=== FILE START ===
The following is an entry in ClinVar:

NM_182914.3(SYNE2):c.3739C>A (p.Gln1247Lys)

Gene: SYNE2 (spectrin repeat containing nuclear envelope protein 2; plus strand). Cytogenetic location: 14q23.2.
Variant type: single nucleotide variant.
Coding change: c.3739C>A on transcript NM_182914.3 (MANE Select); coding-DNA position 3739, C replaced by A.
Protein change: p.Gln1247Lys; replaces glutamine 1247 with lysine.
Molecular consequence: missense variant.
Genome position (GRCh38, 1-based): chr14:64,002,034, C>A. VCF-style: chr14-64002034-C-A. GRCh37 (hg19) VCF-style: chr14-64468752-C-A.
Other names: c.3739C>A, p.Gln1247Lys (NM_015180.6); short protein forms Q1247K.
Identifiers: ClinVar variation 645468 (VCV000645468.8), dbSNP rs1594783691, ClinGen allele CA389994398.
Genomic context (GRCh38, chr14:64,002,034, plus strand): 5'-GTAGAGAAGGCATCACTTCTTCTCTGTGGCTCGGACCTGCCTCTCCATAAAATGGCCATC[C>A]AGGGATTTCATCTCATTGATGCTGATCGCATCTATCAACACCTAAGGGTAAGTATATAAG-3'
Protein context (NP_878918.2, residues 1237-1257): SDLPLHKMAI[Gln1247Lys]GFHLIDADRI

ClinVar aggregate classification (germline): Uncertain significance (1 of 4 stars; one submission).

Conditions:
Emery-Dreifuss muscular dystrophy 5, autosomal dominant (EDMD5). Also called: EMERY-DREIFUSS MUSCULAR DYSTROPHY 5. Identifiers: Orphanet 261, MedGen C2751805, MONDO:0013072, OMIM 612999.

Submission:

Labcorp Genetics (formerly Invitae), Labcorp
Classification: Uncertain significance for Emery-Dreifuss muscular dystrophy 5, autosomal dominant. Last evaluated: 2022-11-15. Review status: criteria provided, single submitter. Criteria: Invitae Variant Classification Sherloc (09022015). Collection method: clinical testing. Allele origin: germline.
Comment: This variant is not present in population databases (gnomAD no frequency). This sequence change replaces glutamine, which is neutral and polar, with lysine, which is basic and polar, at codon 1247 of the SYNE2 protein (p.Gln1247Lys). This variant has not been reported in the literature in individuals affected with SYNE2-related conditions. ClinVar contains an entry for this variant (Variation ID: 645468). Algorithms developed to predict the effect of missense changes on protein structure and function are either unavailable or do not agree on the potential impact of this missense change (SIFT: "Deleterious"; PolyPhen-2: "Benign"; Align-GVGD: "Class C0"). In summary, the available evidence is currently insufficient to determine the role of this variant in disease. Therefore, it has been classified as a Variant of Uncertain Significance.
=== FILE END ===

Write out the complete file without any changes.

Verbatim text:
The following is an entry in ClinVar:

NM_182914.3(SYNE2):c.3739C>A (p.Gln1247Lys)

Gene: SYNE2 (spectrin repeat containing nuclear envelope protein 2; plus strand). Cytogenetic location: 14q23.2.
Variant type: single nucleotide variant.
Coding change: c.3739C>A on transcript NM_182914.3 (MANE Select); coding-DNA position 3739, C replaced by A.
Protein change: p.Gln1247Lys; replaces glutamine 1247 with lysine.
Molecular consequence: missense variant.
Genome position (GRCh38, 1-based): chr14:64,002,034, C>A. VCF-style: chr14-64002034-C-A. GRCh37 (hg19) VCF-style: chr14-64468752-C-A.
Other names: c.3739C>A, p.Gln1247Lys (NM_015180.6); short protein forms Q1247K.
Identifiers: ClinVar variation 645468 (VCV000645468.8), dbSNP rs1594783691, ClinGen allele CA389994398.
Genomic context (GRCh38, chr14:64,002,034, plus strand): 5'-GTAGAGAAGGCATCACTTCTTCTCTGTGGCTCGGACCTGCCTCTCCATAAAATGGCCATC[C>A]AGGGATTTCATCTCATTGATGCTGATCGCATCTATCAACACCTAAGGGTAAGTATATAAG-3'
Protein context (NP_878918.2, residues 1237-1257): SDLPLHKMAI[Gln1247Lys]GFHLIDADRI

ClinVar aggregate classification (germline): Uncertain significance (1 of 4 stars; one submission).

Conditions:
Emery-Dreifuss muscular dystrophy 5, autosomal dominant (EDMD5). Also called: EMERY-DREIFUSS MUSCULAR DYSTROPHY 5. Identifiers: Orphanet 261, MedGen C2751805, MONDO:0013072, OMIM 612999.

Submission:

Labcorp Genetics (formerly Invitae), Labcorp
Classification: Uncertain significance for Emery-Dreifuss muscular dystrophy 5, autosomal dominant. Last evaluated: 2022-11-15. Review status: criteria provided, single submitter. Criteria: Invitae Variant Classification Sherloc (09022015). Collection method: clinical testing. Allele origin: germline.
Comment: This variant is not present in population databases (gnomAD no frequency). This sequence change replaces glutamine, which is neutral and polar, with lysine, which is basic and polar, at codon 1247 of the SYNE2 protein (p.Gln1247Lys). This variant has not been reported in the literature in individuals affected with SYNE2-related conditions. ClinVar contains an entry for this variant (Variation ID: 645468). Algorithms developed to predict the effect of missense changes on protein structure and function are either unavailable or do not agree on the potential impact of this missense change (SIFT: "Deleterious"; PolyPhen-2: "Benign"; Align-GVGD: "Class C0"). In summary, the available evidence is currently insufficient to determine the role of this variant in disease. Therefore, it has been classified as a Variant of Uncertain Significance.